The weeks passed, merging into one another, forming a continuous stretch of time. And when we reached the first yahrtzeit after being orphaned of our mother, and the realization sank in, our feelings of loneliness ran so very deep. Gone were the loving eyes of our mother, her serious yet good-natured demeanor, and her caring admonitions.
“How will we go on?” we wondered, when we were still being guided by leaders such as Harav Orlean, zt”l, and our devoted teachers such as Pearl Bauminger, Chanah Begune, Frau Vaziezt, Frau Pas, and Frau Fastag.
“We are so lonely,” we said, while we were still surrounded by towns and villages that were pulsing with vibrant Jewish life and Bais Yaakov schools that embraced thousands of children; when our Bnos organizations contained the cream of the crop of our religious youth, and our Bnos leaders were heroic soldiers fighting on the front in our battle for Yiddishkeit.
“We are so forlorn,” we thought, when we still possessed our most basic possessions — our Jewish homes and families with their beauty and splendor.
And the further we got, the more years that passed and we encountered her yahrtzeit yet again, we only became more pensive as we contemplated, “Are we sure we are not deviating from our mother’s path?” And the loneliness surfaced that much stronger and gnawed deeper into our hearts. At every simchah, we missed her presence, her warm wishes and her joyful demeanor.
That was then.
Today, when we survived the churban of our nation; today, when we are stepping on the graves of hundreds of our friends and children; today, when we are orphaned of our homes and families — what do we say today?
The wound is fresh and deep, and yet, I want to traverse the entire world and shout, “We are here and you, Mother, are a-l-i-v-e!”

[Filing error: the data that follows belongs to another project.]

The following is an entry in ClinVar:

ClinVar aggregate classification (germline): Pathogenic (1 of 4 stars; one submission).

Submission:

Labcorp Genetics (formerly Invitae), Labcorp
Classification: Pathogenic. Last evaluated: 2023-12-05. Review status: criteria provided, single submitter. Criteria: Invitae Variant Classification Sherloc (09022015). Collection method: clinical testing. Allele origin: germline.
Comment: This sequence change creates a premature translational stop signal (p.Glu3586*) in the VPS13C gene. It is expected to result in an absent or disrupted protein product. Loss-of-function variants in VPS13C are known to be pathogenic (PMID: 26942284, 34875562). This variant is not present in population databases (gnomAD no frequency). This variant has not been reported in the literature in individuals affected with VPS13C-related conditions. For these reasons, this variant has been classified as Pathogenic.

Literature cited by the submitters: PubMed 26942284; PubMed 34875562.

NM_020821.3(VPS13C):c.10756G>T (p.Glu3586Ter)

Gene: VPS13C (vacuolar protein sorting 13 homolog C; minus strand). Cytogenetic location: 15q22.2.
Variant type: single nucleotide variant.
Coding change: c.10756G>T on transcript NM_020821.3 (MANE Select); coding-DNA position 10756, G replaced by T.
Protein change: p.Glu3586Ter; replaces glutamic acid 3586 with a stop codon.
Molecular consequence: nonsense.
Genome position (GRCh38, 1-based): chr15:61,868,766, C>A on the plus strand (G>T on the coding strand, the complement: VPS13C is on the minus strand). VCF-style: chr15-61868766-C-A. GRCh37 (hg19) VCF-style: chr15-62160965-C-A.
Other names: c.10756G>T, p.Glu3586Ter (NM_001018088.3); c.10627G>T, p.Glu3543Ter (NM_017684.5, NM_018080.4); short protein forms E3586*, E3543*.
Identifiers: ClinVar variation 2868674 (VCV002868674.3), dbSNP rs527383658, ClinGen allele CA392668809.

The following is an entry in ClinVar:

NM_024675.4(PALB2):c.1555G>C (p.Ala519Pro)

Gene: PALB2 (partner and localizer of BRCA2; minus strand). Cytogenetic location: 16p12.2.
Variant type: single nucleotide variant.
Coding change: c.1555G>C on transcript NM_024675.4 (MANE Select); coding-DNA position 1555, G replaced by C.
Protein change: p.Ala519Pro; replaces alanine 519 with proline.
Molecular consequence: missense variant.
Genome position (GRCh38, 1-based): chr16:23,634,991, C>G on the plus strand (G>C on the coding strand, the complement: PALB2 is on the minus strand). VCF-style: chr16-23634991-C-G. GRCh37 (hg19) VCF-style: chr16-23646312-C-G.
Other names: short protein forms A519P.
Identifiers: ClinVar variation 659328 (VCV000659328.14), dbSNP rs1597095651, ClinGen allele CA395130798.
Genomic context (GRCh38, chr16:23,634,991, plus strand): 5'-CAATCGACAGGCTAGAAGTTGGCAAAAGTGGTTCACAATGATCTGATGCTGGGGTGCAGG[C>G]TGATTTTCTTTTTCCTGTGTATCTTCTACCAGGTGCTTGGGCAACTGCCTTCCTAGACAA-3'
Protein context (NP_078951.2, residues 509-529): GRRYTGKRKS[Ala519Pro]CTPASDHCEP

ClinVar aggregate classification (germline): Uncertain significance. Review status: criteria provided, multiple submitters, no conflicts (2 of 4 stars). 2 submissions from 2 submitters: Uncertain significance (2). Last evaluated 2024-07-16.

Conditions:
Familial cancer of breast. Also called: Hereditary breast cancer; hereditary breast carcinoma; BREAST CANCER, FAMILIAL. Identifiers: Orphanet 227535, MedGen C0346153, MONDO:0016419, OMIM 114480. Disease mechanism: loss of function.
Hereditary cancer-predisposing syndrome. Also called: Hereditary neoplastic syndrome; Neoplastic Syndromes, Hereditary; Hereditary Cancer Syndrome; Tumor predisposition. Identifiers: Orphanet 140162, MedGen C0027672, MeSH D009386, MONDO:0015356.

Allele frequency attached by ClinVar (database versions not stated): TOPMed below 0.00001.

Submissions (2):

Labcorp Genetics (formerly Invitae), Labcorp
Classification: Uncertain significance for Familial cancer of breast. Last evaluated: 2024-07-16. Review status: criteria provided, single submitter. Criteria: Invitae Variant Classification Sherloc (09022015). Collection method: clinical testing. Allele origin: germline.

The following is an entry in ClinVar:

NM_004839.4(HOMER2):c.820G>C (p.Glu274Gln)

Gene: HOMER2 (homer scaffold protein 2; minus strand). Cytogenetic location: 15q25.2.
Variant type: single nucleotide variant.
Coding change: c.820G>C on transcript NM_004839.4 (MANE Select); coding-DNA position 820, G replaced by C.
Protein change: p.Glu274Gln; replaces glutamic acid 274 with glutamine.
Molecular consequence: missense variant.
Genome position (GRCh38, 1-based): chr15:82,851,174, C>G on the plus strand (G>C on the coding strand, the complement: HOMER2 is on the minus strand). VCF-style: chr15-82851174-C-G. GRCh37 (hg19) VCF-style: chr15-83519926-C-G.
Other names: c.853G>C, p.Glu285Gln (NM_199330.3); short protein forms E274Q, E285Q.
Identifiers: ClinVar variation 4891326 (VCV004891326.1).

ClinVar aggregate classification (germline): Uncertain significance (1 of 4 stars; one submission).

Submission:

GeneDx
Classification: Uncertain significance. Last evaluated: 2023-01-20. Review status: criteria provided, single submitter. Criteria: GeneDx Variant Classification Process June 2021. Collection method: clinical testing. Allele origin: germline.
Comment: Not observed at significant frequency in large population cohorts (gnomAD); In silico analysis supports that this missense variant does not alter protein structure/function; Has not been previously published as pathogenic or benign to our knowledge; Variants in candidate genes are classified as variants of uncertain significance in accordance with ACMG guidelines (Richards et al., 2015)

Once, your vision was aflame in the eyes of thousands of children. Thousands of youngsters carried you in their hearts. And today? We are no longer thousands. We are dozens from a country, one per city, lone survivors. We are small in number, but yet, we are alive! Your education has not been for naught — Bais Yaakov is alive! And if we are alive, then you are living along with us.
You taught us about the dignity of a Jewish girl. Your children suffered through the horrors of the Holocaust with their dignity intact. Even in the darkest moments they thought of one another and risked their lives for each other. During their most difficult times they held on to that which you taught them and constantly kept in front of them the passuk, “V’al titosh Toras imecha.” Would they have been able to achieve all this if not for you?
Our loneliness is that much deeper today than in the past, and yet, we have the strength to forge on and the will to live. All this suffering only fortified us and crystallized the beauty of that which you taught us. We want to live and give life, for that is what you lived for. We want to establish the type of generations that you did and pass on to them that which you instilled in us.
Our loneliness gives us the impetus to fight for your ideals. Your strength lies within us, Mother!
We must give much more thought and introspection to the direction our life is taking now, than the first year after your passing. We must choose our destiny — are we heading where you would want us to?
Not all of us succeeded in taking the path you would have liked us to. Many are just starting out with their first tentative steps in the right direction. Some lived with non-Jews and had forgotten their Yiddishkeit; others were broken by the torment they experienced, crushed from the horrors of the concentration camps. Their path is a difficult one, and it’s taking time…
But we know there is a purpose. And we know what you would have wanted. And because you are alive within us, your wishes are alive. We will continue leading our lives the way you taught us.
And from you we ask, just like in the past, continue to be our devoted mother. Daven to Hashem on behalf of your children and may He give us the strength to serve Him always.